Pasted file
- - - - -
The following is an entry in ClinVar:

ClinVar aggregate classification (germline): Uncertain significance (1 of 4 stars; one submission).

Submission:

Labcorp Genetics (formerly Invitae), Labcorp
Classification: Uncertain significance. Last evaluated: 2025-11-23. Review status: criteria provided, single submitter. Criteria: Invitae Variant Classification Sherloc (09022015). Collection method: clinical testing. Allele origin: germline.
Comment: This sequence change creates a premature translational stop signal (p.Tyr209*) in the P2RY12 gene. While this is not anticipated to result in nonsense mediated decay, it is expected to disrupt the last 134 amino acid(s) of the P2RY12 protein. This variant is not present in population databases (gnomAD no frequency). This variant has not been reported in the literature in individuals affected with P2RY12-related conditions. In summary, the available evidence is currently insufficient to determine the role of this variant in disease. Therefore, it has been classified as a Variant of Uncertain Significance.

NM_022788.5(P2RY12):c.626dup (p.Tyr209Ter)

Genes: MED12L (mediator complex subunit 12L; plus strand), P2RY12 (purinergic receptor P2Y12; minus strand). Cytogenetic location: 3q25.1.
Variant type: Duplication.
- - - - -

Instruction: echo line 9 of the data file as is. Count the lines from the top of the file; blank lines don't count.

Variant type: Duplication.